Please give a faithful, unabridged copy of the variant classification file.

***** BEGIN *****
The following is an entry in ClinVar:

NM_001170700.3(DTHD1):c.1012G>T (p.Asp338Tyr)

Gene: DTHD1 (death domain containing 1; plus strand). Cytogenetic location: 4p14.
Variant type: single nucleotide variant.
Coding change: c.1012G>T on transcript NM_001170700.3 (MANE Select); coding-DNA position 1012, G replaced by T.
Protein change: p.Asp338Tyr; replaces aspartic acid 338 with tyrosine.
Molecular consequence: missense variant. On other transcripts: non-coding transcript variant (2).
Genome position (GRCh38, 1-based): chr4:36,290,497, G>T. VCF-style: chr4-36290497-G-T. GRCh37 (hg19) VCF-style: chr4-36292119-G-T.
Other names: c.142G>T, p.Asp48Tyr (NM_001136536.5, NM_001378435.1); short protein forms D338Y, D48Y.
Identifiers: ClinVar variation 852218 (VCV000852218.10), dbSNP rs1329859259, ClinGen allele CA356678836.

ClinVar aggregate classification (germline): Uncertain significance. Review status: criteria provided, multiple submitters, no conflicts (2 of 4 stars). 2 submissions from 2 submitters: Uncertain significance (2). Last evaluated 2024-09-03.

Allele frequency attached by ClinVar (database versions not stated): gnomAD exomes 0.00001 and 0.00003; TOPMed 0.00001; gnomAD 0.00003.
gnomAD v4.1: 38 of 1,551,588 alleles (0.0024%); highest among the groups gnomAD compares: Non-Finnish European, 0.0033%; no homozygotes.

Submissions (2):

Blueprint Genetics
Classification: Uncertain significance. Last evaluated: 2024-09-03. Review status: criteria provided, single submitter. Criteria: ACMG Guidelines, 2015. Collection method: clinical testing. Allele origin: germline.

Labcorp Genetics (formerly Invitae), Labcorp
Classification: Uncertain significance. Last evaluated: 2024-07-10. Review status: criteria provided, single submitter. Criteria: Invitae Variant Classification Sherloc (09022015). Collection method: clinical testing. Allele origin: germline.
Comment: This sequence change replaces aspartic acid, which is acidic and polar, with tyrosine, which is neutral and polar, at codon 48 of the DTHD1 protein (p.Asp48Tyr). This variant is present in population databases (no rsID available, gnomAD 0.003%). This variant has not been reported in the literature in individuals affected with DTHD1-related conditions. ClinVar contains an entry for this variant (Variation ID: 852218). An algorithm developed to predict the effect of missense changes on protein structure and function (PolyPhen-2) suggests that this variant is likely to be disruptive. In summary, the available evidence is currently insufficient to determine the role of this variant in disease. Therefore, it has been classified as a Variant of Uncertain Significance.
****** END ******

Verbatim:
The following is an entry in ClinVar:

NM_001170700.3(DTHD1):c.1012G>T (p.Asp338Tyr)

Gene: DTHD1 (death domain containing 1; plus strand). Cytogenetic location: 4p14.
Variant type: single nucleotide variant.
Coding change: c.1012G>T on transcript NM_001170700.3 (MANE Select); coding-DNA position 1012, G replaced by T.
Protein change: p.Asp338Tyr; replaces aspartic acid 338 with tyrosine.
Molecular consequence: missense variant. On other transcripts: non-coding transcript variant (2).
Genome position (GRCh38, 1-based): chr4:36,290,497, G>T. VCF-style: chr4-36290497-G-T. GRCh37 (hg19) VCF-style: chr4-36292119-G-T.
Other names: c.142G>T, p.Asp48Tyr (NM_001136536.5, NM_001378435.1); short protein forms D338Y, D48Y.
Identifiers: ClinVar variation 852218 (VCV000852218.10), dbSNP rs1329859259, ClinGen allele CA356678836.

ClinVar aggregate classification (germline): Uncertain significance. Review status: criteria provided, multiple submitters, no conflicts (2 of 4 stars). 2 submissions from 2 submitters: Uncertain significance (2). Last evaluated 2024-09-03.

Allele frequency attached by ClinVar (database versions not stated): gnomAD exomes 0.00001 and 0.00003; TOPMed 0.00001; gnomAD 0.00003.
gnomAD v4.1: 38 of 1,551,588 alleles (0.0024%); highest among the groups gnomAD compares: Non-Finnish European, 0.0033%; no homozygotes.

Submissions (2):

Blueprint Genetics
Classification: Uncertain significance. Last evaluated: 2024-09-03. Review status: criteria provided, single submitter. Criteria: ACMG Guidelines, 2015. Collection method: clinical testing. Allele origin: germline.

Labcorp Genetics (formerly Invitae), Labcorp
Classification: Uncertain significance. Last evaluated: 2024-07-10. Review status: criteria provided, single submitter. Criteria: Invitae Variant Classification Sherloc (09022015). Collection method: clinical testing. Allele origin: germline.
Comment: This sequence change replaces aspartic acid, which is acidic and polar, with tyrosine, which is neutral and polar, at codon 48 of the DTHD1 protein (p.Asp48Tyr). This variant is present in population databases (no rsID available, gnomAD 0.003%). This variant has not been reported in the literature in individuals affected with DTHD1-related conditions. ClinVar contains an entry for this variant (Variation ID: 852218). An algorithm developed to predict the effect of missense changes on protein structure and function (PolyPhen-2) suggests that this variant is likely to be disruptive. In summary, the available evidence is currently insufficient to determine the role of this variant in disease. Therefore, it has been classified as a Variant of Uncertain Significance.